A mind not to be chang'd by place
or time. 252. Receive thy new pole for ; ] The mind is its own place. This passage seems to be an improvement upon Sophocles, Aiax 254. The mind is its own place, 395, where Ajax, before he kills
illa These are some of the extravahimself. cries out much in the same gances of the Stoics, and could . manner.
not be better ridiculed than they
are here by being put in the mouth 14 02076, 01200 pce , fucc of Satan in his prelent fituation. N diyoy wg quoi,
Tlyer. 257. --- all
Can make a Heav'n of Hell, a Hell of Hear’n. 255
· 257. all but] I have heard Xdows emisar', 8X ay arrazaga' it propos'd to read albeit, that is yw' although; but prefer the common Kρεισον γαρ οιμαι τι δε λάτρευreading.
еку атра, 259.-th' Almighty hath not built H Tatel Qurau Ziua TISOY a s
Here for his envy,] This is not a dov. place that God should envy us, or It was a memorable saying of futhink it too good for us; and in lius Cæsar, that he had rather be this sense the word envy is used in the first man in a country-village several places of the poem, and than the second at Rome. The particularly in IV.517. VIII. 494. reader will observe how properly and IX. 770.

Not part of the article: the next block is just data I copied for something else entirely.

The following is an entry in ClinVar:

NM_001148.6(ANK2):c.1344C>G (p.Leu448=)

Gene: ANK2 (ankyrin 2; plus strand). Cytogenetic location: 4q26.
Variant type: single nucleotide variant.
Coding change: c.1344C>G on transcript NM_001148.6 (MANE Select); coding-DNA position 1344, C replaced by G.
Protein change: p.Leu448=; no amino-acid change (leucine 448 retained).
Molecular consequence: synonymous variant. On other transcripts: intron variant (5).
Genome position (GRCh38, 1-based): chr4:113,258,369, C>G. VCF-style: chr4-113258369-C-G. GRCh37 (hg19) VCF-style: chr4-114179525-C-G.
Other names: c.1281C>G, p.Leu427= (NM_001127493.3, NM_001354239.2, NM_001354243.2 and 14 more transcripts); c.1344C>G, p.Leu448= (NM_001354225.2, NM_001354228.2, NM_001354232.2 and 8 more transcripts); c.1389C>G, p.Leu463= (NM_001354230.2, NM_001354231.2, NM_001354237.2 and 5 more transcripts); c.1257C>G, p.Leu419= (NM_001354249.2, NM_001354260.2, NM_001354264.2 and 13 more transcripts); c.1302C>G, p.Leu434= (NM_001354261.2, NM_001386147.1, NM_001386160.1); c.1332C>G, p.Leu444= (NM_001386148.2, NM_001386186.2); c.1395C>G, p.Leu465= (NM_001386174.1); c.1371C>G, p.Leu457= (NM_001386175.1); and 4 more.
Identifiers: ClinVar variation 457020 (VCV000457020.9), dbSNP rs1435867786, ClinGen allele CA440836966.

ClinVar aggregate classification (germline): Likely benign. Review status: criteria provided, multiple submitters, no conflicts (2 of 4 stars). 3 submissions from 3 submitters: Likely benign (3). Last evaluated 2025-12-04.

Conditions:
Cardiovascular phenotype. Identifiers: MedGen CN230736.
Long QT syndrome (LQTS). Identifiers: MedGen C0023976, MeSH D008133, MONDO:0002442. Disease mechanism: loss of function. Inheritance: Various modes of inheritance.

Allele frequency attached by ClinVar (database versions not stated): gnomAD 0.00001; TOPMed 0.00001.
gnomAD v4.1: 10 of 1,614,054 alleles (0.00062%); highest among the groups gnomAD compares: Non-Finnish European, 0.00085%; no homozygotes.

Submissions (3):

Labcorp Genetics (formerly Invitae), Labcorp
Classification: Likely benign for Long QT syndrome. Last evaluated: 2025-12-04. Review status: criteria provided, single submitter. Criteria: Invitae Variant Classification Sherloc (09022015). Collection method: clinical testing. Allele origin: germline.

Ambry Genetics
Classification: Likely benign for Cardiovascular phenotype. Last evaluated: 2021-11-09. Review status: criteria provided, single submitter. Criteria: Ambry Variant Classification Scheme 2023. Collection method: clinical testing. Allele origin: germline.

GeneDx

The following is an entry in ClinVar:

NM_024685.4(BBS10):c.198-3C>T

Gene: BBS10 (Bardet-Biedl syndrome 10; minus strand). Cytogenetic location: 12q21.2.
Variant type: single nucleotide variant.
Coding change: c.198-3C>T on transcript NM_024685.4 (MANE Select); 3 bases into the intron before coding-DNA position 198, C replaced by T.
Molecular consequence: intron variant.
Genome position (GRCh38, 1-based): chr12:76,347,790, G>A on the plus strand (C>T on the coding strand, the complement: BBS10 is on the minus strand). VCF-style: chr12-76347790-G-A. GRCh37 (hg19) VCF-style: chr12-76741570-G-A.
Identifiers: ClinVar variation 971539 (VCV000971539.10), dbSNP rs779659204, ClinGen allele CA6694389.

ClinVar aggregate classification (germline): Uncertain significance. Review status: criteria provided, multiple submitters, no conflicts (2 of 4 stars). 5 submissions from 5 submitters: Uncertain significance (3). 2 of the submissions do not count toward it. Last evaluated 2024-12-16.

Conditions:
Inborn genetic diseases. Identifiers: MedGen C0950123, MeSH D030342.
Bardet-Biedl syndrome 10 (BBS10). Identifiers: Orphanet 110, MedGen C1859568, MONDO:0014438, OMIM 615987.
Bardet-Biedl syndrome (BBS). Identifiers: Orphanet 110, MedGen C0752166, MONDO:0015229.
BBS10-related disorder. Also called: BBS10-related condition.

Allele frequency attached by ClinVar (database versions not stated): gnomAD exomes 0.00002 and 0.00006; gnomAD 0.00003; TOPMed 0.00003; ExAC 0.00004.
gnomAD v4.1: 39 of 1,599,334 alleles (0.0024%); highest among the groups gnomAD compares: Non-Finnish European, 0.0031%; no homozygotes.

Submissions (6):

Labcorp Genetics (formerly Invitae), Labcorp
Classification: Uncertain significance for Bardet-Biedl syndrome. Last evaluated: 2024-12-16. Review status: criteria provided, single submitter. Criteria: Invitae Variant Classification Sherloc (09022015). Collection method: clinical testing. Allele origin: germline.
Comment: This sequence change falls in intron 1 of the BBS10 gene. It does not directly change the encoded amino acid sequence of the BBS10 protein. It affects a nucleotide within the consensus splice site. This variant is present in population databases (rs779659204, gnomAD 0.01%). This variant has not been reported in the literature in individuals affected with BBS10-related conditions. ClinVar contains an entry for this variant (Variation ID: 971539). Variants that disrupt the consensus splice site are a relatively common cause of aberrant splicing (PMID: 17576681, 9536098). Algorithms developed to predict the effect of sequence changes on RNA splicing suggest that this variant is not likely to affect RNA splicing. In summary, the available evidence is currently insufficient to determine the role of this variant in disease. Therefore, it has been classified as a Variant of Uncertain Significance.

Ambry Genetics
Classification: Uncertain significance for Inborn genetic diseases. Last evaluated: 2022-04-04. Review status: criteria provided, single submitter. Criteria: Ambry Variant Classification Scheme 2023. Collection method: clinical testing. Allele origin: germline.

the saying is here applied and ac263. Better to reign in Hell, than commodated to the speaker. It is
serve in Heaven.) This is a here made a sentiment worthy of wonderfully fine improvement upon Satan, and of him only; Prometheus's answer to Mercury in Æschylus. Prom. Vinct. 965.
nam te nec fperent Tartara
regem, Tns ons natpoias tiig suny luer Nec tibi regnandi veniat tam dira meg.gray,
cupido. Virg. Georg. I. 36.
And call them not to share with us their part
So Satan spake, and him Beëlzebub
Grotius hath ascribed the same fen- It has been observ'd to me by a timent to Satan in his Adamus Exul, person of very fine taste, that a tragedy which our author seems Shakespear has an expression very to have imitated in some few places, like this in 2 Hen. IV. A& I. and has translated the following You knew, he walk'd o'er perils, lines; but how much better is the
on an edge sense of the two laft verses expressd More likely to fall in, than to get in one by Milton!
o'er : -Nam, me judice, Regnare dignum eft ambitu, etfi and something like it in i Hen. IV. in Tartaro;
A I. Alto præesse Tartaro fiquidem ju. I'll read you matter, deep and danvat,
gerous; Cælis quam in ipfis fervi obire As full of peril and adventrous munia.
spirit, 276. — on the perilous edge As to o'erwalk a current, roaring
Of battel] Perhaps he had in loud, mind Virgil, Æn. IX. 528. On the unfted fast footing of a spear. Et mecum ingentes oras evolvite Hot. If he fall in, good night, belli. Jortin.
or sink or swim,